There are dozens of different credit scores, but they all consider payment history to some degree. Since FICO scores are most often used, let’s take a look at payment history and other factors used by that score.
With FICO scores, there are five factors considered:
Payment history: 35%
Amounts owed: 30%
Length of credit history: 15%
New credit: 10%
Credit mix: 10%
To have a good credit score, it’s essential to have a low credit utilization ratio. This is the amount of credit used compared with the amount of credit available. For a good score, it needs to be less than 30%. But if you want an excellent score, you should keep it below 10%.
Now, you can see how important credit history is for a good credit score. Paying your bills on time is crucial. Even a 30-day late payment can make your credit score drop like a rock.
But these aren’t normal times, and you might be facing monthly expenses that your reduced income can no longer support. Fortunately, there’s help to protect your credit score. But first, we’ll begin by prioritizing your debt so you know which bills you should pay first.
How to Prioritize Your Debt
Many Americans are struggling to pay bills due to the fallout from the COVID-19 crisis. So many Americans have lost jobs, taken pay cuts or had hours reduced. And if you were already living paycheck to paycheck and you don’t have a sizable emergency fund, then times are especially tough for you.
There are two different types of debt: secured and unsecured. If you can pay some of your bills but not all of them in one month, then the choice is simple. You start by paying secured debts first.
What Are Secured Debts?
These are debts tied to a tangible asset, such as a house or a car. If you don’t pay your mortgage, for instance, you could eventually lose your home due to a foreclosure. Your car loan is similar. Your car might be repossessed if you don’t make your monthly installment payments.
And if you don’t make your payments on time, it also will drop your credit score by quite a bit. The higher your score, the bigger the drop when you make late payments that get reported to the bureaus.
Mortgage relief options. If you can cover your mortgage payment, do so. But if you can’t? Call your lender today.
The Coronavirus Aid, Relief and Economic Security Act became law on March 27. The CARES Act offers relief for federally backed mortgages. Your lender cannot foreclose on you for 60 days after March 18. And if you’ve had a money crisis due to the coronavirus pandemic, you can request a forbearance for up to 180 days.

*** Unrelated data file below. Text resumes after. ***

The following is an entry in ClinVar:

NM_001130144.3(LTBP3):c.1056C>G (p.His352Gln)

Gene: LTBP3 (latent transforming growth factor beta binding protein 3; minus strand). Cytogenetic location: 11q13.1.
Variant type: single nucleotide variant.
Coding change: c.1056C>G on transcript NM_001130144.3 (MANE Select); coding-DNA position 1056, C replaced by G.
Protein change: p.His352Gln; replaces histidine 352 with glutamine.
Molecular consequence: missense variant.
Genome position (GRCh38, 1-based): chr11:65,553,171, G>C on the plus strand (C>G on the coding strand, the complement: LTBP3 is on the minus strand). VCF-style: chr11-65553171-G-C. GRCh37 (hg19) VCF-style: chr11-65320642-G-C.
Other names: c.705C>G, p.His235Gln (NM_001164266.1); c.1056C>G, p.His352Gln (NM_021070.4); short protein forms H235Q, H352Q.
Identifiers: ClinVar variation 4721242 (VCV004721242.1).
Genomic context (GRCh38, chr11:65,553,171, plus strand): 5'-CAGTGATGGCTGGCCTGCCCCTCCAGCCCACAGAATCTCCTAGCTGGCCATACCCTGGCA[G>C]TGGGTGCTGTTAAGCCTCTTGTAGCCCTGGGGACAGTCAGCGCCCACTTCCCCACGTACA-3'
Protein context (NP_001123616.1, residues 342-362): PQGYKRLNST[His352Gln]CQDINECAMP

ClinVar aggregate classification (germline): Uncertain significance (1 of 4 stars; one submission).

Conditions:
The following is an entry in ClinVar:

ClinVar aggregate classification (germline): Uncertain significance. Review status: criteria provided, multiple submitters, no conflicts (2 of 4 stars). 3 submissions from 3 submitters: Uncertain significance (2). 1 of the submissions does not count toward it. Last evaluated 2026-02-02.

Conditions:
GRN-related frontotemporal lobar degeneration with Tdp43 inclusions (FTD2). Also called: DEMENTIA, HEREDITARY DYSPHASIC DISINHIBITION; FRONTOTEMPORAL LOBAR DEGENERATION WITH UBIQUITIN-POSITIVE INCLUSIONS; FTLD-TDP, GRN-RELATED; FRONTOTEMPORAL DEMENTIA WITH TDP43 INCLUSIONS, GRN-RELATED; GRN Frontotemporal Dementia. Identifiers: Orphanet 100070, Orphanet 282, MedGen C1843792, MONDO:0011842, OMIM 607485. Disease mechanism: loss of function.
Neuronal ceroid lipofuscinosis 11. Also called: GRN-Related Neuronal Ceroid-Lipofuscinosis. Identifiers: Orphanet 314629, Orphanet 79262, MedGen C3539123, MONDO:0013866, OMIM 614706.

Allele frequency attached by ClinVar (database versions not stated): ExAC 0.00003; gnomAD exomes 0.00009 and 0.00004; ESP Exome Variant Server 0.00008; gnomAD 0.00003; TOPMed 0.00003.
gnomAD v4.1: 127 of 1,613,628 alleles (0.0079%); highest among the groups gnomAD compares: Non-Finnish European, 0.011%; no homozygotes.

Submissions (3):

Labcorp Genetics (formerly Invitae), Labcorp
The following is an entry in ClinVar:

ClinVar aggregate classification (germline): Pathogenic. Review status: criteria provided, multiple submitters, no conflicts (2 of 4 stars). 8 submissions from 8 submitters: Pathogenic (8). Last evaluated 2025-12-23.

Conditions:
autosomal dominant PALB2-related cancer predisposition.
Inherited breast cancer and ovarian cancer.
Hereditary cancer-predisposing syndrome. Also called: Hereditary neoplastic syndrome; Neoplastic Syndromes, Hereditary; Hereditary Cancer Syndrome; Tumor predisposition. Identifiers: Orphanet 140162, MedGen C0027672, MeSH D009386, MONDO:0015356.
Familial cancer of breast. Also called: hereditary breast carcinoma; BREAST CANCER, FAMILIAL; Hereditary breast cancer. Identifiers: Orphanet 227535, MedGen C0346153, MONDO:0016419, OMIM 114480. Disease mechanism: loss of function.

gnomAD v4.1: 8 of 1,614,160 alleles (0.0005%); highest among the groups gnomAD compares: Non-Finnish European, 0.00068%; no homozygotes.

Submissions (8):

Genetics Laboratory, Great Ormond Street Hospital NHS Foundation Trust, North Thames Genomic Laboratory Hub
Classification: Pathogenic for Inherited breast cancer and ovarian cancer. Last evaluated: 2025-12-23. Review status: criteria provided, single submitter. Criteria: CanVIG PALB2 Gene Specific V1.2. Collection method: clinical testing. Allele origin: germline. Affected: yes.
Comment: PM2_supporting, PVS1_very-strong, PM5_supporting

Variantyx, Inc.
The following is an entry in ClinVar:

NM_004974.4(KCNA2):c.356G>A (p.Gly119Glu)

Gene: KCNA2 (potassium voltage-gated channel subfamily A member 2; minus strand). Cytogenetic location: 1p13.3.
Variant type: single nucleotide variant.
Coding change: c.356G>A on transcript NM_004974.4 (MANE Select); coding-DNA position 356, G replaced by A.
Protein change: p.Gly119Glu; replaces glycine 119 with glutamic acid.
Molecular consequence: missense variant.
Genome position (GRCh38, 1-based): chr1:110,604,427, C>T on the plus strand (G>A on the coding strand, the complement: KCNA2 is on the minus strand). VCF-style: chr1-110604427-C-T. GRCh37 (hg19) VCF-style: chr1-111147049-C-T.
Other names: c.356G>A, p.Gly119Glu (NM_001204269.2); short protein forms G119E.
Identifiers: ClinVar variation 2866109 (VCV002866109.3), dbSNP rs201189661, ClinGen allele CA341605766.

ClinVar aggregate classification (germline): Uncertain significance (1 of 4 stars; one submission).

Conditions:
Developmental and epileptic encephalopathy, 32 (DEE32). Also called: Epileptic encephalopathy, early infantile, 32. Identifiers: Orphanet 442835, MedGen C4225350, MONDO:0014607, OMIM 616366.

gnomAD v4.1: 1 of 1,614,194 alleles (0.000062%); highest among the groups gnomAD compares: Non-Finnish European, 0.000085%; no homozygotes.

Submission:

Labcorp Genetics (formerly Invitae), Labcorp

If your mortgage is backed by Freddie Mac or Fannie Mae, you also won’t incur late fees or have delinquencies reported to the credit bureaus temporarily.
But if your mortgage isn’t backed by the government, your best bet is to call your lender and ask for help. The Consumer Financial Protection Bureau has a guide to coronavirus mortgage relief to help you find the right options.
Auto loan payments. The first thing to do is contact your lender. If you miss a payment or default on your loan, it will stay on your credit report for seven years. The impact on your credit score decreases as the years go by, but right now, your goal is to keep your score as high as you can.
Most auto lenders have announced payment deferral programs, but each lender has its own terms and conditions. The important thing is to call before you miss a payment. That’s the best strategy to protect your credit right now.
And under the CARES Act, your lender can’t file a negative report on you to a credit bureau if you have a payment accommodation in place. But if you’ve missed a payment since Jan. 31, you may have a harder time working out an agreement. Don’t wait to call!
What Are Unsecured Debts?
With an unsecured debt, your lender doesn’t hold any collateral to cover the debt. For instance, credit card debt is an unsecured debt because there isn’t a tangible asset that your lender can take from you.
Other examples include unsecured personal loans, student loans, payday loans and medical debt. The impact of missing any of these payments is similar. If you don’t pay as agreed, your tardiness gets reported to the bureaus and your credit score drops.
Credit card payments. The CARES Act offers temporary credit score protection to those who are unable to make their minimum monthly payments. If your account is currently in good standing, you can ask your lender for a payment accommodation.